- I can still have some technology from the crashed ship but I can limit its use if I choose to & maybe restrict lower level equipment to more primitive things like wood & stone weapons, flint spears, knives, bows, hide armor etc and later on maybe through crafting allow more advanced weapons & armour.

    - Survival can be a fun part of the challenge & exploration can be a large part of the game since it is an unknown planet.

    Obviously it would still have all the cool things of prehistoric earth without the limitations holding it back and leaving a lot of scope for expansion content, new races etc later on.

     I like it but please no magic or magic pretence, ruins almost every game for me.  Is risable.

    Chins

  • TheCrow2kTheCrow2k Adelaide, AKPosts: 953Member

    Originally posted by thebigchin11

    Originally posted by TheCrow2k


    Originally posted by Karesh

    Pretty much like the title stated, feel free to post your ideas, etc.

    I always find people's opinions and ideas interesting, so that's pretty much my reason for creating this thread.

    I think I would go a different way.

    I would have a human colony ship crash onto an earth like planet which is still in its prehistoric development phase, setting it not on earth opens up scope for a lot more imho.

    Such as:

    - I could have human & maybe a genetically modified/engineered race to choose from.

    - I could have psionics or mind powers to replace standad magic systems or use a mutations system similar to fallen earths.

    - I can draw upon all the prehistoric knowledge of earth as well as add alien prehistoric creatures, plants etc giving me scope to make things up.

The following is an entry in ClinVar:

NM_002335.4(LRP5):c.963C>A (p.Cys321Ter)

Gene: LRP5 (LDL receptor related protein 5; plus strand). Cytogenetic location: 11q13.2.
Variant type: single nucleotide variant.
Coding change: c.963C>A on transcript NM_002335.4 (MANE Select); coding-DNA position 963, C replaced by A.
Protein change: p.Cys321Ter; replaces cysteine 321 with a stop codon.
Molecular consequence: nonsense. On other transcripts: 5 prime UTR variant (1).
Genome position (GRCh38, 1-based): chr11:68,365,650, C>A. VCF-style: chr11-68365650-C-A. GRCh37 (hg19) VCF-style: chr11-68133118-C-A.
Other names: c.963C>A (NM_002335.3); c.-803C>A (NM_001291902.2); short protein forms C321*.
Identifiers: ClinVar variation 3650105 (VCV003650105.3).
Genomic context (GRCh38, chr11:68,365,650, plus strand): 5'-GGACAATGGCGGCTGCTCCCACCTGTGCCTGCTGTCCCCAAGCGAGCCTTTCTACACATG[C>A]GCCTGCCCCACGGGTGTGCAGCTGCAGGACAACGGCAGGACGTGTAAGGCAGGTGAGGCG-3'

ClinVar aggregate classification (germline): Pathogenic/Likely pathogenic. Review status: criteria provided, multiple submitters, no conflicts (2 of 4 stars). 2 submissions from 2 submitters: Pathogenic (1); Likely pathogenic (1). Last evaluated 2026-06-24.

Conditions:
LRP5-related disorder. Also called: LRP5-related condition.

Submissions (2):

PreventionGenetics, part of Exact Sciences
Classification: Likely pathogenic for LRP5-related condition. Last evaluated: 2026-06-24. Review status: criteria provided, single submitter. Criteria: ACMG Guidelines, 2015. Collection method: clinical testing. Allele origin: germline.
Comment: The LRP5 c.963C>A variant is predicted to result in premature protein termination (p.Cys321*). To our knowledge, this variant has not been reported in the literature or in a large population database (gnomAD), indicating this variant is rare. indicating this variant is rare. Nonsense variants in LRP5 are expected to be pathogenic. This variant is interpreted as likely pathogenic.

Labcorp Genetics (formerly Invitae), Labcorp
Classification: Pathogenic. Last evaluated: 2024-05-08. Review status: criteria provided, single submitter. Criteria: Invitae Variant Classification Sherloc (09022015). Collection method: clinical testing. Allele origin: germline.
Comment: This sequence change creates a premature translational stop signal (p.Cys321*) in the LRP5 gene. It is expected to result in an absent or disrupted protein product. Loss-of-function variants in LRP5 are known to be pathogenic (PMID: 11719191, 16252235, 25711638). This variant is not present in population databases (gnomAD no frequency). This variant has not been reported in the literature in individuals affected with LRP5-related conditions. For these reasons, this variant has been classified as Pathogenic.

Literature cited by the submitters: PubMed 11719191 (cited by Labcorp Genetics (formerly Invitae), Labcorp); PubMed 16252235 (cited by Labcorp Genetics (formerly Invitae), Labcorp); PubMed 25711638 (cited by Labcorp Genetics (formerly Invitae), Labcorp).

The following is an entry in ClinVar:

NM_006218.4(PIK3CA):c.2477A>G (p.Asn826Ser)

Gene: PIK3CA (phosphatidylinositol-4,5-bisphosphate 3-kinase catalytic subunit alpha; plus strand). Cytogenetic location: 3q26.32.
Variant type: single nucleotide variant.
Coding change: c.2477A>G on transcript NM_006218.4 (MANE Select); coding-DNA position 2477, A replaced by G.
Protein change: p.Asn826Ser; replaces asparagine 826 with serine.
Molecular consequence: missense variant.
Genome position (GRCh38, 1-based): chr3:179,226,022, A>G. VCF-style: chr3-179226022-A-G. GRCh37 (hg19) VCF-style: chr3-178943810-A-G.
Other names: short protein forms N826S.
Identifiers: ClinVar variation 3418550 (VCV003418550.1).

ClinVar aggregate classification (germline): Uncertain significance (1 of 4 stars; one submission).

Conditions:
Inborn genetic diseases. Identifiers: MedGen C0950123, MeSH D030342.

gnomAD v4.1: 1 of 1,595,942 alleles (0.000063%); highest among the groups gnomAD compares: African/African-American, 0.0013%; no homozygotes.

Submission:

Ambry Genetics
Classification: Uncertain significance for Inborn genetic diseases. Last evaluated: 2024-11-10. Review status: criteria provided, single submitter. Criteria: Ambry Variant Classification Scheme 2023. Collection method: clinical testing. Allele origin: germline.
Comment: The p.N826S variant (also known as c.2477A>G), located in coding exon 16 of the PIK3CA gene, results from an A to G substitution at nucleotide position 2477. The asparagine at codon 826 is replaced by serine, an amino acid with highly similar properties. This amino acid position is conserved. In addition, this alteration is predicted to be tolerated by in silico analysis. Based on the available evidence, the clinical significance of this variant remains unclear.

- I can have a prehistoric alien race/races if I so choose.

    - I can still have some technology from the crashed ship but I can limit its use if I choose to & maybe restrict lower level equipment to more primitive things like wood & stone weapons, flint spears, knives, bows, hide armor etc and later on maybe through crafting allow more advanced weapons & armour.

    - Survival can be a fun part of the challenge & exploration can be a large part of the game since it is an unknown planet.

    Obviously it would still have all the cool things of prehistoric earth without the limitations holding it back and leaving a lot of scope for expansion content, new races etc later on.

     I like it but please no magic or magic pretence, ruins almost every game for me.  Is risable.

    Actually for psionics I was thinking more along the lines of buff enhancements & pet class. IE: as your psionics gets stronger you can mentally dominate stronger and stronger creatures to do your bidding. not so much pew pew magic.

    Just a thought anyway and games that launch without some form of  "magic" seem to do poorly. Personally I like "low magic games/worlds" and was a bit dissapointed AoC had as much magic as it did.

  • thebigchin11thebigchin11 londonPosts: 519Member

    Originally posted by TheCrow2k

    Originally posted by thebigchin11


    Originally posted by TheCrow2k


    Originally posted by Karesh

    Pretty much like the title stated, feel free to post your ideas, etc.